Health Care’s Next Frontier
Novant Health’s chief consumer officer talks about running hospitals in the age of Medicaid cuts and Obamacare
Jesse Cureton comes here a lot. When he walks into Napa on Providence, the hostess apologizes. “If I’d known you were coming in, I would have saved your usual table,” she says.
She’s serious. He actually does have a regular table.
“I’ve already been here twice this week,” the Charlotte native says, a little sheepishly. “The food is quite good.”
Cureton, executive vice president and chief consumer officer for Novant Health, joined the company in January and has spent most of his time on rebranding. The Winston-Salem-based Novant formed in 1997, when two hospital systems merged. Now the company runs medical facilities in the Carolinas, Virginia, and Georgia.
In the Charlotte area, Novant owns Presbyterian Hospital, three other medical centers, and dozens of clinics. Until this year, many of those facilities had their own branding and names. Now there’s a new logo—a bold, purple “N” with a colon symbol that forms the outline of an “H”—and new names for Novant’s facilities. Presbyterian Hospital is now known as Novant Health Presbyterian Medical Center.
Looking around the restaurant, a little more than a mile from the hospital, no fewer than four people are sporting Novant clothing or name tags. Cureton, wearing a gray suit and pale-pink shirt with a monogram on the left cuff, orders grilled salmon and mixed vegetables. It sits on the plate, silverware untouched, while he gestures with his hands.
“We were an organization that was represented by 400 different brands,” he says. “The employees like the notion of one organization, one culture. It makes it easier.”
Plus, he says, the new logo carries a message. “After a colon, there is a question. There is a dialogue. We want that dialogue to be about wellness and about health care.”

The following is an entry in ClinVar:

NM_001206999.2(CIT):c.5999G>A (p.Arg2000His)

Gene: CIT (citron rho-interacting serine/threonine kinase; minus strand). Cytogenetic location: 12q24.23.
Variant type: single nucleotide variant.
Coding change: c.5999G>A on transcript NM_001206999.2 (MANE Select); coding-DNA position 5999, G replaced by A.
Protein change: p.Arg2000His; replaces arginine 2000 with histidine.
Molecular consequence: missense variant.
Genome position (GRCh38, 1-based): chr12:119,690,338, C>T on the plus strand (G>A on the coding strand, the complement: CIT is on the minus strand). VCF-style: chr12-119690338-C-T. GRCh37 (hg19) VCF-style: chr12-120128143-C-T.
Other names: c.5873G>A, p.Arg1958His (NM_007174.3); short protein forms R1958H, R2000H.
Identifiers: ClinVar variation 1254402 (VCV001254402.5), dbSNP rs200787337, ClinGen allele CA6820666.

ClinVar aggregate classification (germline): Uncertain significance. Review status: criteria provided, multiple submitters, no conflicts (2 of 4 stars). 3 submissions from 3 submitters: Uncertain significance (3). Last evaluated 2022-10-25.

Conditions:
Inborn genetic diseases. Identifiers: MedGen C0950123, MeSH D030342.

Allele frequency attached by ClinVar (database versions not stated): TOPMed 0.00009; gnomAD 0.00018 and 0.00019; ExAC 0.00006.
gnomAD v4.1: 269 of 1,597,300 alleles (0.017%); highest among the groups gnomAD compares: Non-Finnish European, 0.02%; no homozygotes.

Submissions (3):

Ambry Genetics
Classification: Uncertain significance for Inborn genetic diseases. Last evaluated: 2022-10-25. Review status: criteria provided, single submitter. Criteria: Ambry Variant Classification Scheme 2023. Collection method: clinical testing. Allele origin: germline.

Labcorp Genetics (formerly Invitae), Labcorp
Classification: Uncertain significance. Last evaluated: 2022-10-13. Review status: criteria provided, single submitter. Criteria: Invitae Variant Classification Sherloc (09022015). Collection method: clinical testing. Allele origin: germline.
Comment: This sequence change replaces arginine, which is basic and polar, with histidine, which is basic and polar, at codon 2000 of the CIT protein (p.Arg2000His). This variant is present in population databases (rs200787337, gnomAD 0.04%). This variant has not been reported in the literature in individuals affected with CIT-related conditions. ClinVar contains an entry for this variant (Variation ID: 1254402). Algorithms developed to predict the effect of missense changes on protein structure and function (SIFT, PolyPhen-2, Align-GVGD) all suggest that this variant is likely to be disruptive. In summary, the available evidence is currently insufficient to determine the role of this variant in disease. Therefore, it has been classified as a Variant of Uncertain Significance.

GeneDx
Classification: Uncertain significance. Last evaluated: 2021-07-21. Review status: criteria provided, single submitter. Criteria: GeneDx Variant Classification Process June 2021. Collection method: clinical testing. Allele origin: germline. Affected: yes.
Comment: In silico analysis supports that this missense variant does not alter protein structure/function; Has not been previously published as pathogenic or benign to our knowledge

This year, much of that dialogue happened through a political filter. Provisions of the federal Affordable Care Act have begun to take effect, but the state legislature rejected federal funding to expand Medicaid coverage under the new health-care law. Republicans, including the governor, say they will not expand the system until it’s more efficient.
“[Legislators] have, to some degree, disenfranchised a population in your state, and you’re not providing health care for them,” Cureton says.
He argues that the decision comes from lawmakers’ fundamental misunderstanding of the health-care industry. “The fact that we would even have that as a discussion screams to me a lack of connectivity and understanding of what we do.”
The future reality for hospitals—declining revenue from reimbursements for Medicare and Medicaid patients, the poor, and uninsured—means executives will need to redefine health care’s business model.
Cureton says Novant will move toward a structure that focuses more on wellness and preventative care, separating patients into three categories: those who are well, those who have a propensity to get sick, and those who are chronically ill. Keeping customers in the first category is far less costly than treating regular, expensive ailments.
“When you have that segregation,” he says, “you’re working towards keeping people healthy. It’s really more of a wellness philosophy instead of a ‘When I get you in, what can I bill you for?’”